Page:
The Starting Six series comes to you to dive into the best player at each position all-time for every organization. The biggest and best at each position, with the most memorable moments in franchise history. Here is the Montreal Canadiens all-time lineup.
Starting Six: Montreal Canadiens All-Time Lineup
The Montreal Canadiens history is the richest in all of hockey. In its 108 years of existence, the Canadiens have had many tremendous players who have led them to their 24 Stanley Cups.
Having such a rich history gives so many options to make the franchise’s all-time team. There are players from each era of the NHL that could fit onto the list. The Canadiens have had many heroes in its rich history, having won 24 Stanley Cups. However, the list must come down to the best by each position in Habs history
Center: Jean Beliveau (1950-51, 1952-71)
When thinking about the Montreal Canadiens history one of the most famous names is Jean Beliveau. Beliveau was among the leagues best players of his time, and he helped the Canadiens win 10 Stanley Cups in his 20-year career with the organization. He also served as captain for five of those Stanley Cups.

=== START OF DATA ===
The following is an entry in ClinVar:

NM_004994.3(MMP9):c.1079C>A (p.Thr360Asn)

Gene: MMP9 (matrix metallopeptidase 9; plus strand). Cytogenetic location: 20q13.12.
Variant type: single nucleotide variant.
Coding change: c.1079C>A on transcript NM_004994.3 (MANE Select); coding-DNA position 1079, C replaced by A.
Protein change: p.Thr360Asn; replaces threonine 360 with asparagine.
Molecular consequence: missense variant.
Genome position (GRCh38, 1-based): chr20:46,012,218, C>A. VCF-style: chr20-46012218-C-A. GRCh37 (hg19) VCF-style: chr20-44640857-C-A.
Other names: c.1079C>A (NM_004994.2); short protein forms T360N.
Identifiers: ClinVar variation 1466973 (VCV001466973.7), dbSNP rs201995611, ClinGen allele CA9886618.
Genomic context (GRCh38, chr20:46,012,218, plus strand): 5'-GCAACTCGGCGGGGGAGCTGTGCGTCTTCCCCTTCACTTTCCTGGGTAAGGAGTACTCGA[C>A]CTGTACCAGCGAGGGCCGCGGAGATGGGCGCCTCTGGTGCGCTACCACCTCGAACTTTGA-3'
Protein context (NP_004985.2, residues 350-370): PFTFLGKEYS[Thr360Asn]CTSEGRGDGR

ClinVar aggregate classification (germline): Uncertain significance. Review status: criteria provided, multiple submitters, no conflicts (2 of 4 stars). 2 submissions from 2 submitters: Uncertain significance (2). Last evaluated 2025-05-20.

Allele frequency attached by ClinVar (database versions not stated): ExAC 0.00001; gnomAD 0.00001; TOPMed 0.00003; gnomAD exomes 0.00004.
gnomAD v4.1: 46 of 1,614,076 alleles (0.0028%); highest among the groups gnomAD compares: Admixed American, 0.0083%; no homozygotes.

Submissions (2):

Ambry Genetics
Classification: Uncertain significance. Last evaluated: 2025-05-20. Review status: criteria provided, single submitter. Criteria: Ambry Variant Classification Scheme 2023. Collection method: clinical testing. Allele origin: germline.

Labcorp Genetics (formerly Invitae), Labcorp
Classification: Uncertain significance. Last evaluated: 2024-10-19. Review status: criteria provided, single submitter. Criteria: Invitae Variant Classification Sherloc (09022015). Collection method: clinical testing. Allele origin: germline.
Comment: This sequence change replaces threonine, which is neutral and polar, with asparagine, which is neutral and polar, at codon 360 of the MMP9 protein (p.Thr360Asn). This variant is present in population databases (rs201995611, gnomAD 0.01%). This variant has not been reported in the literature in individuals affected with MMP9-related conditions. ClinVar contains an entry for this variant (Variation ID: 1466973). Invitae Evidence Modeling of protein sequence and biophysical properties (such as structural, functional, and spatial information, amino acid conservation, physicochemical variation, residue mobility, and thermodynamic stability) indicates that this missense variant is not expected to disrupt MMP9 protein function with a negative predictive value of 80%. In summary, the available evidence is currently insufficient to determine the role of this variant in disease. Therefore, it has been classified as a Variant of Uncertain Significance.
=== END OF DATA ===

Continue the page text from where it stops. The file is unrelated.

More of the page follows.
Beliveau had all the skills that made a successful hockey player. He was 6’4″ but could skate like a player six inches shorter than him. He was best known as a playmaker throughout his career, yet he still managed to score 507 goals in his career. His 507 goals is the third most in Habs history. Beliveau is the second all-time leader in points behind Guy Lafleur, with 1,219. As for the playoffs, he is the team’s all-time leader in points with 176. If the two totals were combined Beliveau has the most points of all-time in a Habs uniform, beating out Lafleur by 16 points.
Beliveau’s accolades include an Art Ross trophy in 1956, and two Hart trophies won in 1956 and 1964. He also became the first recipient of the Conn Smythe trophy as the MVP of the playoffs when he won it in 1965.
However, Beliveau is also on this list for his leadership skills as well as on ice. Beliveau has won more Stanley Cups as captain than any other player in league history. He was also inducted to the Hockey Hall of Fame in 1972, a year after his retirement meaning the three-year wait period was waived. It is a no-brainer that “Le gros Bill” is the best centre in Habs history.
Left Wing: Dickie Moore (1951-63)
Of all the positions in Habs history, left wing was the weakest. However, that doesn’t mean that Dickie Moore doesn’t belong on this list. It’s just that he has less competition for the spot on this team. Moore was a key part to the five consecutive Stanley Cup team of the late 1950’s. However, he does often get unnoticed after having played with players like Jean Beliveau, Maurice and Henri Richard who seemingly were the more known stars of the late 50’s Canadiens.